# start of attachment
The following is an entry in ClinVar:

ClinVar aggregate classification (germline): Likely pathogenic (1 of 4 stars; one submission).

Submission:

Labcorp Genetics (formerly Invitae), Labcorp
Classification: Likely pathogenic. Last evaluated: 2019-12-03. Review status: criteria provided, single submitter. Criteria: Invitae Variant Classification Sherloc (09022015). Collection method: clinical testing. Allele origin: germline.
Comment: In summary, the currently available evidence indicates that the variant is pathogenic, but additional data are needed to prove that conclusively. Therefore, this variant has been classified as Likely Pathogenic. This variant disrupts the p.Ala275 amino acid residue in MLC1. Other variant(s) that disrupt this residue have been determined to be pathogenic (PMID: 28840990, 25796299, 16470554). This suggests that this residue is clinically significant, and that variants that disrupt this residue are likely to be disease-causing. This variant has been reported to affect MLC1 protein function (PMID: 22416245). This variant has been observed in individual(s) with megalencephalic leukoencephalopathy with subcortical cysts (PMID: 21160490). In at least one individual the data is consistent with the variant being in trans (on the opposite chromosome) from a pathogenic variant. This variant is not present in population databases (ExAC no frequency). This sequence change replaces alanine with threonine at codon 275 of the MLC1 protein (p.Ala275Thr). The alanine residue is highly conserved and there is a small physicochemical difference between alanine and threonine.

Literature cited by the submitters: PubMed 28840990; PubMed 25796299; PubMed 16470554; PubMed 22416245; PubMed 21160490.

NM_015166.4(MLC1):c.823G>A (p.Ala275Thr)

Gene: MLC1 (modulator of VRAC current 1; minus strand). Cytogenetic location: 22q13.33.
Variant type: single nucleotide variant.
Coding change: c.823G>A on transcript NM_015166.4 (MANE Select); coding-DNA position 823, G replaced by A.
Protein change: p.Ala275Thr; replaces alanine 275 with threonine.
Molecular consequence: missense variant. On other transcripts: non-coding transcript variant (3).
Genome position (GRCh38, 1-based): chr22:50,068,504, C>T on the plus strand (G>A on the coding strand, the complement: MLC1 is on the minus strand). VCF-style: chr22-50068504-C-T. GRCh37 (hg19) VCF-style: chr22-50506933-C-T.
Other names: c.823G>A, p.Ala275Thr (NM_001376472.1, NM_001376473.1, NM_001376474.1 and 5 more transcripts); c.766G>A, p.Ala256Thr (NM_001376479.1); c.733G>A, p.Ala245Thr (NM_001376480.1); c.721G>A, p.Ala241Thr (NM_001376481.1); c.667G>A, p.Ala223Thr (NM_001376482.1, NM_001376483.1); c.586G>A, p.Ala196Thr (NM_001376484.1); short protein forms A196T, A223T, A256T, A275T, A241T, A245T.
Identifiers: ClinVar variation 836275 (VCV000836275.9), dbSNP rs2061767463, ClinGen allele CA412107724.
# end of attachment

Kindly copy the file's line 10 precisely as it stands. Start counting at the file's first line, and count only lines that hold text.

Variant type: single nucleotide variant.